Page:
Lunch and a much needed shade brake.

 

The largest of the dry falls in Rustler Canyon

The largest of the dry falls in Rustler Canyon

 

Pinyon Pine and Juniper begin to appear in the upper reaches of Rustler Canyon.

Pinyon Pine and Juniper begin to appear in the upper reaches of Rustler Canyon.

 

My stomach full, and after a nice rest from the blazing SoCal sun, I continued up Rustler Canyon. Now entering the upper reaches, the canyon walls closed in, and dry falls from the years in which a stream once flowed through the canyon presented new obstacles. In most cases, they are easy enough to bypass, by climbing up a nearby embankment. The vegetation also changed, Pinyon Pine, Juniper, Morman Tea, and Prickly pear cactus now dominate the landscape, as opposed to chola cactus, yucca, and sagebrush that filled the lower portion.

The colors in the volcanic tuff changed as well, instead of the black/brown boulders in the lower canyon, I found myself staring at a variety of pink and yellow tuff boulders along the sides of the wash. Several feet above the canyon walls, there are layers of cream, and pink colored tuff – that first appeared to be shelves of sandstone, but the opportunity to inspect them closer revealed its true identity.

Cream and pink colored tuff - disguised as sandstone.

Cream and pink colored tuff – disguised as sandstone.

 

Cream and pink colored tuff - disguised as sandstone.

Cream and pink colored tuff – disguised as sandstone.

 

The end of the road, the volcanic amphitheater.

The end of the road, the volcanic amphitheater.

 

Arriving at the end of Rustler Canyon, I found myself in a volcanic amphitheater with high walls – a climber could probably easily ascend, but I’m not a climber, at least not with any seriousness. I took some time to enjoy the scenery, before returning the same route that I had originally came.

I arrived back at the mouth of the canyon with a few hours of daylight left, cursing at myself for carrying so much extra weight. I could have easily left my overnight gear in my Jeep; but yet one never knows.

Exiting the canyon, I decided to poke around along Black Canyon Wash, and I’m very glad I did. Somehow I had managed to miss a very nice rockshelter and cave, not far from the mouth of the canyon. Approaching it, I had an overwhelming feeling that I was going to find something. The first thing that caught my attention was a stash of a dozen or more rhyolite core pieces, each of which showed evidence of flintknapping.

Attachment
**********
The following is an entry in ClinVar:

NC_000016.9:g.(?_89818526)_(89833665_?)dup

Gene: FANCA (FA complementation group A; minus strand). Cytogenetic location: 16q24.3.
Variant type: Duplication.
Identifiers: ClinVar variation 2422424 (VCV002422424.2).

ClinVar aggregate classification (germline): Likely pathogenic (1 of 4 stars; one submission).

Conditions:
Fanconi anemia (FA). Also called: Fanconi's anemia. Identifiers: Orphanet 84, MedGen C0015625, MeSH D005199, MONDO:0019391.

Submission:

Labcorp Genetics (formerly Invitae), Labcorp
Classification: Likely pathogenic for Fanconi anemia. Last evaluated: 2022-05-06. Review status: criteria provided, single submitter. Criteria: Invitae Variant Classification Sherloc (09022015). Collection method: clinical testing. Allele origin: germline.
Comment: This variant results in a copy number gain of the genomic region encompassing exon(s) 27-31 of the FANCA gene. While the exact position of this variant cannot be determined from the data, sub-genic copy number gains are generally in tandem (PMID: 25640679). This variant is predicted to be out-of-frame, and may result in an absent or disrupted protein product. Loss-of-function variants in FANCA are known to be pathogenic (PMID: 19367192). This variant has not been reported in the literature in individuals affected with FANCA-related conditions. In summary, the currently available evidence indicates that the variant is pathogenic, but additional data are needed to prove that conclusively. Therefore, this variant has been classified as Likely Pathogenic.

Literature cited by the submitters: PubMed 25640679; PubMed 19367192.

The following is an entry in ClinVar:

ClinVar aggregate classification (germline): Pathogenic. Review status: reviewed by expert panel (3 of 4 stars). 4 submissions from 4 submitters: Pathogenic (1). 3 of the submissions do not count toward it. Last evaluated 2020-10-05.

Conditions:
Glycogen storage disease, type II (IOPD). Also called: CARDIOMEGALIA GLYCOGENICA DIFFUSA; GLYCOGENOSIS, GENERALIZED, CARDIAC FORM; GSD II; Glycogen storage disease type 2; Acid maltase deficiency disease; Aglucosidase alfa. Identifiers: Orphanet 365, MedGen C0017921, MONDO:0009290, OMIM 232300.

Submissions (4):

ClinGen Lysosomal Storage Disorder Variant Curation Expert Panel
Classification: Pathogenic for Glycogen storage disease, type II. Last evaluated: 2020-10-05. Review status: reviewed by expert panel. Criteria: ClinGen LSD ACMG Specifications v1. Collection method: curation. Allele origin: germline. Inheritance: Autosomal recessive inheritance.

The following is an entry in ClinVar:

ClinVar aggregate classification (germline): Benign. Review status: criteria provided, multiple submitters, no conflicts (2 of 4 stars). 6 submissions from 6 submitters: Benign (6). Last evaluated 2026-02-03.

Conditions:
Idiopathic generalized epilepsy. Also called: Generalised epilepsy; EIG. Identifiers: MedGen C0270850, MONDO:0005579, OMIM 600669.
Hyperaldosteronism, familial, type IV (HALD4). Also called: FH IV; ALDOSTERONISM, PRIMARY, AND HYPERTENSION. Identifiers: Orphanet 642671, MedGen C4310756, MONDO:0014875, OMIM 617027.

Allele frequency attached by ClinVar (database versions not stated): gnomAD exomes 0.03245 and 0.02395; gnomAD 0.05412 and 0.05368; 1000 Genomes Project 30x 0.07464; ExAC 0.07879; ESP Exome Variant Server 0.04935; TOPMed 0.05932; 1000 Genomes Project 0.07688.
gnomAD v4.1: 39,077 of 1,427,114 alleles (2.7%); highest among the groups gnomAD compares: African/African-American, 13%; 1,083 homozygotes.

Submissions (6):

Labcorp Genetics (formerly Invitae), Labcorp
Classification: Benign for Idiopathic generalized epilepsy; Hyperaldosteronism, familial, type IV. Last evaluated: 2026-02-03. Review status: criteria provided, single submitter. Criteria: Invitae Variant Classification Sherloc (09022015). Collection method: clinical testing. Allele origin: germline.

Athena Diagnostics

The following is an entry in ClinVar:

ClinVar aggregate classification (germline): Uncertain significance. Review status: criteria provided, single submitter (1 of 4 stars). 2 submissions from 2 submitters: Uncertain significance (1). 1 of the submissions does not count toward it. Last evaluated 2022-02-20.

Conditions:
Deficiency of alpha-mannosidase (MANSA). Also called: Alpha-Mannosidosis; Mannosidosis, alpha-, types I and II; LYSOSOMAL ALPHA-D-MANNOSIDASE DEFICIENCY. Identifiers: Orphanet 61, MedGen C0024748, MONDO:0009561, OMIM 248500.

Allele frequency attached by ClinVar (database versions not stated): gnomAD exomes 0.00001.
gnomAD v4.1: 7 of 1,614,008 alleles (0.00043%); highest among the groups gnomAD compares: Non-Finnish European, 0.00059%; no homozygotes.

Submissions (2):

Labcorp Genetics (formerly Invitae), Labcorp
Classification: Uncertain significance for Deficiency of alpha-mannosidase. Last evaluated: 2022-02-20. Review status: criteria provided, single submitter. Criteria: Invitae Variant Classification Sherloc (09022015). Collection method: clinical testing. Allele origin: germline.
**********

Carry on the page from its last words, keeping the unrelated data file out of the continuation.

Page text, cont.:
Flintknapping is the process used in the creation of projectile points, or blades. Wikipedia actually sums up the process very nicely.

The ceiling of the cave also showed evidence of fire damage, with a black residue that has stained the stone surface. Again there was no evidence of “rock art”.

Rockshelter and caves that I missed on my way into Rustler Canyon, but found on my return.

Rockshelter and caves that I missed on my way into Rustler Canyon, but found on my return.

 

Flintknapped Rhyolite core pieces.

Flintknapped Rhyolite core pieces.

 

The rockshelter

The rockshelter

 

The rockshelter

The rockshelter

 

Finishing up, I continued down Black Canyon Wash – unsure if I wanted to start my way up Grass Canyon, or save it for another day.

The same coyote from earlier in the day, suddenly reappeared. I caught a quick glimpse of him as I was passing the Rustler Rockshelter. When he knew that I saw him, he took off up the canyon.

I approached Grass Canyon, and yet another trickster darted out of my path. This one was healthy, with a beautiful orangish coat. It was around this same time that I decided to save Grass Canyon for another day, maybe the next day depending on how felt in the morning. I returned to my Jeep, and retired to my “secret” camping spot in Wild Horse Canyon.

About the author

Jim Mattern

Jim is a scapegoat for the NPS, an author, adventurer, photographer, radio personality, guide, and location scout. His interests lie in Native American and cultural sites, ghost towns, mines, and natural wonders in the American Deserts.